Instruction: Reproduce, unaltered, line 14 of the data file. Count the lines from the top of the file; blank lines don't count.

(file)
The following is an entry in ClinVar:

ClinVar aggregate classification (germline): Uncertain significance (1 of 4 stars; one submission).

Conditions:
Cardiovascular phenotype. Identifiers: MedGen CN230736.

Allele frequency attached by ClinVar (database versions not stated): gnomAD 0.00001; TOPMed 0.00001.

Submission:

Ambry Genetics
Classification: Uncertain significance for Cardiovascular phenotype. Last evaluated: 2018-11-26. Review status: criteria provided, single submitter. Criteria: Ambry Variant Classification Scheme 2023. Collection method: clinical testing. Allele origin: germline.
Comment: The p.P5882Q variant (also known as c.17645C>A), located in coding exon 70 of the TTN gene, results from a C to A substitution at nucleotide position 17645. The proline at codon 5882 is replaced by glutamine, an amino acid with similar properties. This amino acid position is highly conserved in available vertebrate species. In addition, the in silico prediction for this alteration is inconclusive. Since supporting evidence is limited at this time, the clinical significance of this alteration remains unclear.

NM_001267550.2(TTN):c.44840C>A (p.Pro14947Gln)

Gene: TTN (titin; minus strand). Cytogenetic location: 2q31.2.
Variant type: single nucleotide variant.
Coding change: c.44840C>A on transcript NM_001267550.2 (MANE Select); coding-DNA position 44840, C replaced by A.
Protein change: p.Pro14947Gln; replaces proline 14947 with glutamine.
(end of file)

Protein change: p.Pro14947Gln; replaces proline 14947 with glutamine.